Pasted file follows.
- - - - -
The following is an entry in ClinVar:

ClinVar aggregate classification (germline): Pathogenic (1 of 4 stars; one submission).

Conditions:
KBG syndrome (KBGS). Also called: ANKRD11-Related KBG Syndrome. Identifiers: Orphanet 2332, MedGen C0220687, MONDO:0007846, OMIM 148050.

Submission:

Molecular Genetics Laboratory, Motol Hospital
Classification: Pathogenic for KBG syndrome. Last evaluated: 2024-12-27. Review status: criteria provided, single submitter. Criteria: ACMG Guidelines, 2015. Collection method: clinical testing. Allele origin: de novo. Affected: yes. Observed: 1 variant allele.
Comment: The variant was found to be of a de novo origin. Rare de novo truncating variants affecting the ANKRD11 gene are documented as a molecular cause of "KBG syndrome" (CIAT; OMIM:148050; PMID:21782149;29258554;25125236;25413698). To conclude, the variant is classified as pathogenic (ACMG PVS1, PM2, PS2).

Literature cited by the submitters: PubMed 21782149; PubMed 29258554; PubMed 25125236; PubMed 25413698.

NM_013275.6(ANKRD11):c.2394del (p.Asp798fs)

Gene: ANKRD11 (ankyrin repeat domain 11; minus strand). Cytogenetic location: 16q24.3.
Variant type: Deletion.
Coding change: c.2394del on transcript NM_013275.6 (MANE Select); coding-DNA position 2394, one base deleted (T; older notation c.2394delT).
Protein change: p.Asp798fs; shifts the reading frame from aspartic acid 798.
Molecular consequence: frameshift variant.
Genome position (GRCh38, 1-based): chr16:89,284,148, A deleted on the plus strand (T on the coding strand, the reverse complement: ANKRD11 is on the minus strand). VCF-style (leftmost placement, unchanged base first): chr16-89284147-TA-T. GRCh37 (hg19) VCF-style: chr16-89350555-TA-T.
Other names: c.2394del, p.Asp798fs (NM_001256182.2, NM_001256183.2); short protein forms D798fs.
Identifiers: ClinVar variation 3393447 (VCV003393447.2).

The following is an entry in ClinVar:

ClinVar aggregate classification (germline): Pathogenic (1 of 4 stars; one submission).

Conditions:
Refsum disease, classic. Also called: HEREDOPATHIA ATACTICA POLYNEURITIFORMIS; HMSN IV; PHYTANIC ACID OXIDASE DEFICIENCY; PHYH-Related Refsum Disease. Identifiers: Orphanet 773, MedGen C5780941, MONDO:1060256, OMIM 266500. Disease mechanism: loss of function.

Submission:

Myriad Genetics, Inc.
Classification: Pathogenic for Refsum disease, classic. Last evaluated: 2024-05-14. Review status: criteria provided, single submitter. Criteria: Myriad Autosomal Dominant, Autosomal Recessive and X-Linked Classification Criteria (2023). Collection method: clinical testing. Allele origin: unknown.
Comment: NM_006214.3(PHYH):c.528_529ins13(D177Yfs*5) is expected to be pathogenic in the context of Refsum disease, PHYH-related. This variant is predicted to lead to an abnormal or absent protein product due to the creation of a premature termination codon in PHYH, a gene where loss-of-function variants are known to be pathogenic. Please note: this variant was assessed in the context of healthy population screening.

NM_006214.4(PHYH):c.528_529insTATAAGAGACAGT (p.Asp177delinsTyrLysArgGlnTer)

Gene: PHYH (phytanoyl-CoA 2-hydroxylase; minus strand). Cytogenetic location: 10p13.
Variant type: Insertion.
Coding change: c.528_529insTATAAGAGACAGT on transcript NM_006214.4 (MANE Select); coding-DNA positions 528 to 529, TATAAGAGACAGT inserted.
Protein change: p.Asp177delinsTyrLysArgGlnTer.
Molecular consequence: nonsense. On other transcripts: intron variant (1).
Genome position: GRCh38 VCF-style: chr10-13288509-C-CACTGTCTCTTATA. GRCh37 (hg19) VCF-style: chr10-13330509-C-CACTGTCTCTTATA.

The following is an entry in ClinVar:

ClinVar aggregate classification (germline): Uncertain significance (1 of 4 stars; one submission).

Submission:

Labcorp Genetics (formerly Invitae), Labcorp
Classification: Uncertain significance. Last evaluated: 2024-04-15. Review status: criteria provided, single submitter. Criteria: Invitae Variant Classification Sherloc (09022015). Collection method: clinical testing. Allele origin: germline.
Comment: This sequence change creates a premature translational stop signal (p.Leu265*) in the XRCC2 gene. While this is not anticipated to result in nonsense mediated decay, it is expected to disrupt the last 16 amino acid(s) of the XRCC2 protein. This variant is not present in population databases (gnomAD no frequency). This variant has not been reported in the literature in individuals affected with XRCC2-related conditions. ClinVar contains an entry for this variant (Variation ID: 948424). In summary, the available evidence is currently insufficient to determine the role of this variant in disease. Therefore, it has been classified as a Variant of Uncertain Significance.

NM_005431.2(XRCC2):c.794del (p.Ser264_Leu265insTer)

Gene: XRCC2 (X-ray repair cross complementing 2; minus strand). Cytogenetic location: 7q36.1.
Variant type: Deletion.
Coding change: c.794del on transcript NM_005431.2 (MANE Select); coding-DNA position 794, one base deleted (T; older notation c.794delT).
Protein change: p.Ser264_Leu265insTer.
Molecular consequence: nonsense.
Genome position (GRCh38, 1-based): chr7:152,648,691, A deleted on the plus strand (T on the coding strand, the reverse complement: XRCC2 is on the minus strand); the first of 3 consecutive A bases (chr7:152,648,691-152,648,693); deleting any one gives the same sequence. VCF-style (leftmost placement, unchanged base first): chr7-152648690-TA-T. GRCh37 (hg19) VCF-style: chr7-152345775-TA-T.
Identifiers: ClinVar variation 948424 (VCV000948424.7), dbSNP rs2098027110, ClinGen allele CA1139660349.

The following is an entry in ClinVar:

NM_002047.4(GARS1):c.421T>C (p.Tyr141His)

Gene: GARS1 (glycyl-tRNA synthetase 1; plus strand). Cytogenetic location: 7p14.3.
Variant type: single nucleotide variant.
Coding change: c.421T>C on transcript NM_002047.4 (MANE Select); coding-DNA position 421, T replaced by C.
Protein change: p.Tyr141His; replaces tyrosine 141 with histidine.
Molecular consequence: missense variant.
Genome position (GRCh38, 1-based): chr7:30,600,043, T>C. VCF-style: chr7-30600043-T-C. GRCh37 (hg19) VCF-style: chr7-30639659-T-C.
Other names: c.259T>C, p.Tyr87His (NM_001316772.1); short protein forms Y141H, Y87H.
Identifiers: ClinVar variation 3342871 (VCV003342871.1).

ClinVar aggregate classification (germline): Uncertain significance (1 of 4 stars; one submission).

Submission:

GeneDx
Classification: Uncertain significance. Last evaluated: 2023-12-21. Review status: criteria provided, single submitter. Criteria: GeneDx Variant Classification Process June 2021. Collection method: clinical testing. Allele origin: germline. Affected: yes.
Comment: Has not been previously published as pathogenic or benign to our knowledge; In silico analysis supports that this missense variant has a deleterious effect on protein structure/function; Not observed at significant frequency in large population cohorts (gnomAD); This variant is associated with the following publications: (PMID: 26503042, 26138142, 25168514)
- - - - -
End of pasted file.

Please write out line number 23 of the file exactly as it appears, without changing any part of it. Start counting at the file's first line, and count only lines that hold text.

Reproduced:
Submission: